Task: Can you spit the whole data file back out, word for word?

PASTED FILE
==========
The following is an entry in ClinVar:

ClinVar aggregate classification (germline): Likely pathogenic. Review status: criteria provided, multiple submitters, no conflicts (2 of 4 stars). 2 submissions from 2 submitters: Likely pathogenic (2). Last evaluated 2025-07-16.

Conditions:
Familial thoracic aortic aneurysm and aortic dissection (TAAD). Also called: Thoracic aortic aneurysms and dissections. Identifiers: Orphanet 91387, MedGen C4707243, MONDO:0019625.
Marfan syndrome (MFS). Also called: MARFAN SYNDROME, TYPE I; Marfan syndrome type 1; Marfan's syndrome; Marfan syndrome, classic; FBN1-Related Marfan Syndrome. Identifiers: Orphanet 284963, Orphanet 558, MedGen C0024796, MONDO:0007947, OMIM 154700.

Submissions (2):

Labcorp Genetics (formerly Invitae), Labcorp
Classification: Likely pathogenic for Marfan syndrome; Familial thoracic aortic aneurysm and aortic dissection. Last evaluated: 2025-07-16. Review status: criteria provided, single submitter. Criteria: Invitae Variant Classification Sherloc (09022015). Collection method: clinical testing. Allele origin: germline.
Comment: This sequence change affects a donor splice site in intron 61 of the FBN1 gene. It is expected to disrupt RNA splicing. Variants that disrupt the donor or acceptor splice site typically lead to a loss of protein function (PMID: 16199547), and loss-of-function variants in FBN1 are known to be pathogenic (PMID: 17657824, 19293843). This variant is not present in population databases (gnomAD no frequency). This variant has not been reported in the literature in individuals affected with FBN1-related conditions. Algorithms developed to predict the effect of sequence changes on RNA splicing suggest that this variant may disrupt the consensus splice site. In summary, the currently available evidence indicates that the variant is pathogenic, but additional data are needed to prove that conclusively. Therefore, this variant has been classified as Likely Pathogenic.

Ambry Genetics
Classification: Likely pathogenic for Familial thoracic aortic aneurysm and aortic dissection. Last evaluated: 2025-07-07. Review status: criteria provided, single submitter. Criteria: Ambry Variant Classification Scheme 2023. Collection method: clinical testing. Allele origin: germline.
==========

The following is an entry in ClinVar:

ClinVar aggregate classification (germline): Likely pathogenic. Review status: criteria provided, multiple submitters, no conflicts (2 of 4 stars). 2 submissions from 2 submitters: Likely pathogenic (2). Last evaluated 2025-07-16.

Conditions:
Familial thoracic aortic aneurysm and aortic dissection (TAAD). Also called: Thoracic aortic aneurysms and dissections. Identifiers: Orphanet 91387, MedGen C4707243, MONDO:0019625.
Marfan syndrome (MFS). Also called: MARFAN SYNDROME, TYPE I; Marfan syndrome type 1; Marfan's syndrome; Marfan syndrome, classic; FBN1-Related Marfan Syndrome. Identifiers: Orphanet 284963, Orphanet 558, MedGen C0024796, MONDO:0007947, OMIM 154700.

Submissions (2):

Labcorp Genetics (formerly Invitae), Labcorp
Classification: Likely pathogenic for Marfan syndrome; Familial thoracic aortic aneurysm and aortic dissection. Last evaluated: 2025-07-16. Review status: criteria provided, single submitter. Criteria: Invitae Variant Classification Sherloc (09022015). Collection method: clinical testing. Allele origin: germline.
Comment: This sequence change affects a donor splice site in intron 61 of the FBN1 gene. It is expected to disrupt RNA splicing. Variants that disrupt the donor or acceptor splice site typically lead to a loss of protein function (PMID: 16199547), and loss-of-function variants in FBN1 are known to be pathogenic (PMID: 17657824, 19293843). This variant is not present in population databases (gnomAD no frequency). This variant has not been reported in the literature in individuals affected with FBN1-related conditions. Algorithms developed to predict the effect of sequence changes on RNA splicing suggest that this variant may disrupt the consensus splice site. In summary, the currently available evidence indicates that the variant is pathogenic, but additional data are needed to prove that conclusively. Therefore, this variant has been classified as Likely Pathogenic.

Ambry Genetics
Classification: Likely pathogenic for Familial thoracic aortic aneurysm and aortic dissection. Last evaluated: 2025-07-07. Review status: criteria provided, single submitter. Criteria: Ambry Variant Classification Scheme 2023. Collection method: clinical testing. Allele origin: germline.